IRS employee Domeen Flowers allegedly used her former employer’s database to steal taxpayers’ identities. With the stolen personal information, Flowers applied for credit cards. This isn’t a Sci-Fi movie with espionage gadgets and hacking codes, it’s a reality, albeit a nightmarish one.
Initially hired in 2007 as a mail-room clerk in Philadelphia, Flowers was eventually transferred to Maitland, Fla. Charges stem from identity thefts in both cities. While authorities are unsure how many identities she allegedly stole, the indictment lists her former landlord as one victim. Flowers faces 46 years in prison in addition to a hefty $1.25 million fine.
Meanwhile, the IRS arrested 105 people in January for tax-related identity theft. With more than 2.2 million fraudulent tax returns filed last year, the cost exceeds $2 billion. Because of this fraud, consumers who file legitimate claims may face delays in receiving their tax refunds. Lifelock and the following indicators below can let you know if you’re the victim of identity theft.
- Your credit card is declined unexpectedly.
- Mystery charges appear on your credit or debit card statement.
- You receive packages you did not order.
- Debt collectors call about unfamiliar debts.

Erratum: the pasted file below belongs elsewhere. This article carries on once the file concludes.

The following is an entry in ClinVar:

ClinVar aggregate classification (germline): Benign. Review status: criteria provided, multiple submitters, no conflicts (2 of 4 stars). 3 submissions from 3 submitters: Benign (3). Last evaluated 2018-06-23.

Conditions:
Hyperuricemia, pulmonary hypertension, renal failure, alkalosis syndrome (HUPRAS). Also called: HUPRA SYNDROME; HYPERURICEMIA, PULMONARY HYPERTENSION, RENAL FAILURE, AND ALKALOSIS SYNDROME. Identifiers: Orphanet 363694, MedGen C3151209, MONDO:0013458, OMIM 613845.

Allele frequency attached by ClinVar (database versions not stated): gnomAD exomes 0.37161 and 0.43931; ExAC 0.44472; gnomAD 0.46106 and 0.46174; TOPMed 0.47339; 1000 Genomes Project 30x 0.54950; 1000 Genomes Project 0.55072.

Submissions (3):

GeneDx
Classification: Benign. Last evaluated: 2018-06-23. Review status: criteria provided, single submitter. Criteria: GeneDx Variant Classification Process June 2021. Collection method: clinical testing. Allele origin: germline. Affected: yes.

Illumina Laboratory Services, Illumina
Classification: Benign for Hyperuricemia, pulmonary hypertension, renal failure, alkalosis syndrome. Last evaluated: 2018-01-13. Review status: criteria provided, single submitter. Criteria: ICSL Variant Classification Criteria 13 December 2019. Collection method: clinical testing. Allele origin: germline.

- Monthly bills do not arrive in the mail.
- Friends receive email from your address, but you didn’t send the emails.
- Your credit score decreases unexpectedly.
- Personal information on your credit report is wrong.
How do you Prevent Identity Theft?
If you are the victim of identity theft, understand that thieves easily find your personal information. Everywhere you look, someone wants your personal data. In fact, you can’t apply for life insurance, a mortgage or sometimes a job unless you provide personal details. Before sharing your social security number, birth date and other identifiable information, consider how the data will be used.
Guest post by Lauren Micelli
Lauren hopes to teach elementary school in Asia. Until then, she loves writing about travel while studying for her ESL license.